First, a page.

Climate Week 2019: Time for bold commitments — and action

September 22, 2019 by  
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It’s a heightened emergency. Time for heightened ambition, writes BSR’s president.

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Climate Week 2019: Time for bold commitments — and action

Could planting 1 trillion trees counteract climate change?

September 20, 2019 by  
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The U.N. suggests that adding 2.5 billion acres of forest to the world could limit global warming to 1.5 degrees Celsius by 2050. But some researchers aren’t so sure.

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Could planting 1 trillion trees counteract climate change?

Can the gene editing technology CRISPR help reduce biodiversity loss worldwide?

September 20, 2019 by  
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Though scientists are optimistic that CRISPR could help, they also emphasize caution and community engagement in order to get it right.

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Can the gene editing technology CRISPR help reduce biodiversity loss worldwide?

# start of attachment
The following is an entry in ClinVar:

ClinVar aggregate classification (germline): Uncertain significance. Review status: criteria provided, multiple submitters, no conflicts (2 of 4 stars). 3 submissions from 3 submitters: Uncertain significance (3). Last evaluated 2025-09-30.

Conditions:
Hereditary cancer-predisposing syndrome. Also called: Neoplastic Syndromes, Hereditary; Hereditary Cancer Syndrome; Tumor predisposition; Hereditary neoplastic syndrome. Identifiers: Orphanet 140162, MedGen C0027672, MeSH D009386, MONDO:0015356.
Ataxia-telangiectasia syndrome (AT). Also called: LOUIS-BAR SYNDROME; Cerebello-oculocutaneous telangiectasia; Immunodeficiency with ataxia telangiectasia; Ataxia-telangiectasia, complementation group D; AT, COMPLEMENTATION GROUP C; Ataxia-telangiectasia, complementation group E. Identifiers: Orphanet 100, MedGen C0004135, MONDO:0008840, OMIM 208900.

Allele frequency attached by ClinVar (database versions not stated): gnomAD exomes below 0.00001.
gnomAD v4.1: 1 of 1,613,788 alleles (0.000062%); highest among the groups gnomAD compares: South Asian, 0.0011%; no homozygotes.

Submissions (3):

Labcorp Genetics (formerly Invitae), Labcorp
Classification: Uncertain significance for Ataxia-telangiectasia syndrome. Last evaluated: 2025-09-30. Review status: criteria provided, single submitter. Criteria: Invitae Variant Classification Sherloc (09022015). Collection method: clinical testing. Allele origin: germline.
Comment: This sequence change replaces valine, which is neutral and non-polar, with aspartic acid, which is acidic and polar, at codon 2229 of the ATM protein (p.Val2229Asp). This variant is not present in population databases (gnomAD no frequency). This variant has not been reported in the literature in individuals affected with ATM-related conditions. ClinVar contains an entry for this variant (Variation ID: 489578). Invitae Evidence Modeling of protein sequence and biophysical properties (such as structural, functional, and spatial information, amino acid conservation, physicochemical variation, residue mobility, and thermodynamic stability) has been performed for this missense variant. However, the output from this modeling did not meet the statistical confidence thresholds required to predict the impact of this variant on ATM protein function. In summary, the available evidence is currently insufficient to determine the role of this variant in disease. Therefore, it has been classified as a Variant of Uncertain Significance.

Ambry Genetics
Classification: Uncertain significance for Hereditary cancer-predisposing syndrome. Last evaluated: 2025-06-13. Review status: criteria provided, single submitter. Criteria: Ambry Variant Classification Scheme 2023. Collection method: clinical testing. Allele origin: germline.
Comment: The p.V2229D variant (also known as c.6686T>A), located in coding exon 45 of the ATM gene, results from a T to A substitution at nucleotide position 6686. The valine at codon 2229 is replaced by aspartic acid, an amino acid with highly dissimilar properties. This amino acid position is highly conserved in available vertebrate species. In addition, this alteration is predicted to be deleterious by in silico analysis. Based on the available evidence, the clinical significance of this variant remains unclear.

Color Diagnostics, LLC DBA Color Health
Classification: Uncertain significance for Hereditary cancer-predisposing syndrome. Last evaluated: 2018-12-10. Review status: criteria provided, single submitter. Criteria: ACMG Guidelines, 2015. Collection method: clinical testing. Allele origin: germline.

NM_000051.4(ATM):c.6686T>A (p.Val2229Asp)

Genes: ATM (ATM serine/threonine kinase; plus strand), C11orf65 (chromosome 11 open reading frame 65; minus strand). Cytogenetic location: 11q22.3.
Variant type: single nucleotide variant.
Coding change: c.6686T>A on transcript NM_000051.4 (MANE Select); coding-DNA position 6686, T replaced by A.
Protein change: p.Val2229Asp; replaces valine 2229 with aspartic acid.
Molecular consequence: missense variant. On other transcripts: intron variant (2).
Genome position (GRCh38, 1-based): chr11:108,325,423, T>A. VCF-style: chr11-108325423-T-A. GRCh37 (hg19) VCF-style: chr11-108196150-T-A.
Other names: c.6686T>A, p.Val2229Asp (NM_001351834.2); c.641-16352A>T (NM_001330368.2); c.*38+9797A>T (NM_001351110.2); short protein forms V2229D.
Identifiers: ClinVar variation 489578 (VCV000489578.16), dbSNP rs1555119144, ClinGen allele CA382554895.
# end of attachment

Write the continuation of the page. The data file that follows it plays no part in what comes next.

Earth911 Innovator Interview: World Centric’s Mark Marrinozi on the Battle to End Polystyrene

September 13, 2019 by  
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World Centric, a 15-year-old Rohnert Park, Calif.-based sustainability advocacy and … The post Earth911 Innovator Interview: World Centric’s Mark Marrinozi on the Battle to End Polystyrene appeared first on Earth911.com.

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Earth911 Innovator Interview: World Centric’s Mark Marrinozi on the Battle to End Polystyrene

Are Virginia Data Centers Making Your Data Dirty?

September 9, 2019 by  
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It is said that 70 percent of the world’s internet … The post Are Virginia Data Centers Making Your Data Dirty? appeared first on Earth911.com.

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Are Virginia Data Centers Making Your Data Dirty?

Three ways business is combating modern slavery

September 4, 2019 by  
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Around the world, more than 100 goods are probably produced with forced labor.

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Three ways business is combating modern slavery